What Is Religion?


Religion is a complex and varied set of beliefs, practices, and values that bring people together. It also has the potential to create problems for individuals and societies. Some examples of these problems are discrimination against people who don’t follow the same religion and issues within religious groups. Religion can be a source of comfort and strength during difficult times. The benefits of religious practice are many, including helping to maintain healthy families and communities.

The term religion was first adapted from the Latin religio, a word that means “scrupulousness” or “abiding by commitments”. It came to be used as a social category in Western antiquity, though the concepts that have been applied to it since then were likely developed much earlier.

Most attempts to define religion have been “monothetic” in that they operate with the classical view that any social category accurately defined by a single property has an essence. Over the last several decades, however, there has been a shift toward what is called a polythetic approach to the concept of religion. This shift focuses on the notion that a religion is whatever system of beliefs and practices brings a group of people together into a moral community, whether or not it involves belief in unusual realities.

A key issue that has characterized the development of definitions of religion is how to distinguish between what counts as part of a religion and what does not. A common position is that a religion has to involve belief in a god or spirits, but there are also those who argue that this position is too narrow and that the category should be expanded to include a wide range of social activities such as caring for the dying, community service, and activism on behalf of disadvantaged groups.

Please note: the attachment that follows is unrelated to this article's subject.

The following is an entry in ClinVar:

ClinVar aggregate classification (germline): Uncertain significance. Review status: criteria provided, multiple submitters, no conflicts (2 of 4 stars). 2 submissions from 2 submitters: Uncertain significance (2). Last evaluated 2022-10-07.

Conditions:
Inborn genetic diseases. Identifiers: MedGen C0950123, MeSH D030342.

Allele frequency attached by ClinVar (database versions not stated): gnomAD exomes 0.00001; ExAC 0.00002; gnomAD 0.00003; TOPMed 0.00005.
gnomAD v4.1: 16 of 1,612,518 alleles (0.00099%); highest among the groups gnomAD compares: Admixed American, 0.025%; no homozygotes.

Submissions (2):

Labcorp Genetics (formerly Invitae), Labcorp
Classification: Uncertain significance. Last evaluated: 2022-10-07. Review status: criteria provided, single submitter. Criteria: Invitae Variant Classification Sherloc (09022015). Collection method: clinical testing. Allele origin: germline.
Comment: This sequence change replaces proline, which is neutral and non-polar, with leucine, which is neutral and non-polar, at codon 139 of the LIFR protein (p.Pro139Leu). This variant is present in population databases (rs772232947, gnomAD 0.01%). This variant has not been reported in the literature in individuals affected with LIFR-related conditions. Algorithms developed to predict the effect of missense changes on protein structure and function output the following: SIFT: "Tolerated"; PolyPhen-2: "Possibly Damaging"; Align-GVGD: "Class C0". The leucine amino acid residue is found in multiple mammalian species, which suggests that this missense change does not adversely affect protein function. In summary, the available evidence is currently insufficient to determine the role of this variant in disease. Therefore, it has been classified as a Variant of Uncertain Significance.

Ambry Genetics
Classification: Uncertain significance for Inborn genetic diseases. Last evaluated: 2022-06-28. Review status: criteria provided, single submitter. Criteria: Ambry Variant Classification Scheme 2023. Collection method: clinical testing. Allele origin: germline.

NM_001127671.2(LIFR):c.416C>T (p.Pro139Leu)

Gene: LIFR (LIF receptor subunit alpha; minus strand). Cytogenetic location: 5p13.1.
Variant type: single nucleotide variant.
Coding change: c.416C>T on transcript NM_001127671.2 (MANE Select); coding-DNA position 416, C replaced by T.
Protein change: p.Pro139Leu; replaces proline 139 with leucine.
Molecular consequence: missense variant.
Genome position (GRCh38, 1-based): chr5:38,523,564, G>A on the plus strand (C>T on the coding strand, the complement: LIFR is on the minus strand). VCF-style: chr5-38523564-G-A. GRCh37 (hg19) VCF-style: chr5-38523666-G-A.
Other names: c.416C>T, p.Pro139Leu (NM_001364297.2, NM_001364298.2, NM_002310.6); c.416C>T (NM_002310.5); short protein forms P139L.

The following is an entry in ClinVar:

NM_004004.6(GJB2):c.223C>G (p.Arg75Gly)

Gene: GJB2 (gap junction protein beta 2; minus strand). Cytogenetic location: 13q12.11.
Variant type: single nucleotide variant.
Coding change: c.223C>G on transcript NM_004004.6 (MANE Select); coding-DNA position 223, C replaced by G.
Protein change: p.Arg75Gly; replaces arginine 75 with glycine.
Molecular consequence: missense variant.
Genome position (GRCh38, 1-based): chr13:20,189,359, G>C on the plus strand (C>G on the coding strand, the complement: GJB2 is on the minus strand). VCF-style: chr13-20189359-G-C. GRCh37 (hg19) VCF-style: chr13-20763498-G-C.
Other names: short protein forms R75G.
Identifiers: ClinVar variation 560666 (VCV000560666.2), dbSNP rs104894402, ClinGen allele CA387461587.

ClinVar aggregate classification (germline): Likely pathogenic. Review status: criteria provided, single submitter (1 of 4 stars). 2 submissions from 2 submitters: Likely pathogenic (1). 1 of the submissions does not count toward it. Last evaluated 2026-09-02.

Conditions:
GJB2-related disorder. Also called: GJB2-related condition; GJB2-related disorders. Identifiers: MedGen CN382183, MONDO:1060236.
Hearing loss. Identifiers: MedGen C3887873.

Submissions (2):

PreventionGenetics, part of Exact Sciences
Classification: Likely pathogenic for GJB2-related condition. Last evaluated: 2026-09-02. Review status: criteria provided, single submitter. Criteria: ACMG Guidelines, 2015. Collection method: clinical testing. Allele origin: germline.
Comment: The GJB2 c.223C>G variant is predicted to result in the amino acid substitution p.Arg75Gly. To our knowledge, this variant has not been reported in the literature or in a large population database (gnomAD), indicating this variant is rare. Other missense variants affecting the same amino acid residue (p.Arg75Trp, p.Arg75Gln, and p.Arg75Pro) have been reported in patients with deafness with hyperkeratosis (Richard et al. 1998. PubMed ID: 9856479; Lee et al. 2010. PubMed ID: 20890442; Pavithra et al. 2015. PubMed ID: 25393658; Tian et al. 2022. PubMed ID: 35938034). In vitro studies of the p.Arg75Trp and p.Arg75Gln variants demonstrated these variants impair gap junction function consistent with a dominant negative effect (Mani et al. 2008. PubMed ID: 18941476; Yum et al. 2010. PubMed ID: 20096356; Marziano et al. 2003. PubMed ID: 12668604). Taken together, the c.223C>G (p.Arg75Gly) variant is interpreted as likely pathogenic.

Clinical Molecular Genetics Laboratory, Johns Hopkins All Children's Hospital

Religion has a deep impact on culture and politics. It is reflected in music, art and literature, dress codes, and even the way that we organize our lives. It has also been a major influence on the political and economic systems that have emerged across the world over time.

Religion has become a major concern for politicians, scholars, and journalists worldwide. In recent years, the concept has come under intense scrutiny, with many scholars calling for a radical new way to look at it and others rejecting it altogether. Still other scholars have taken it as a point of departure for a critique of modernity, arguing that the idea of religion was invented in order to justify European colonialism and that we should stop treating the concept as if it were a necessary part of the human landscape. The debate over the nature of religion is a critical aspect of postcolonial and decolonial scholarship. It is also one of the most important and influential questions in sociology, philosophy, theology, anthropology, and the history of civilizations. For more information on the history of the religion concept, see the entry on Religious History. For more on contemporary perspectives on the meaning of religion, see Religion in Society, and The Future of Religion.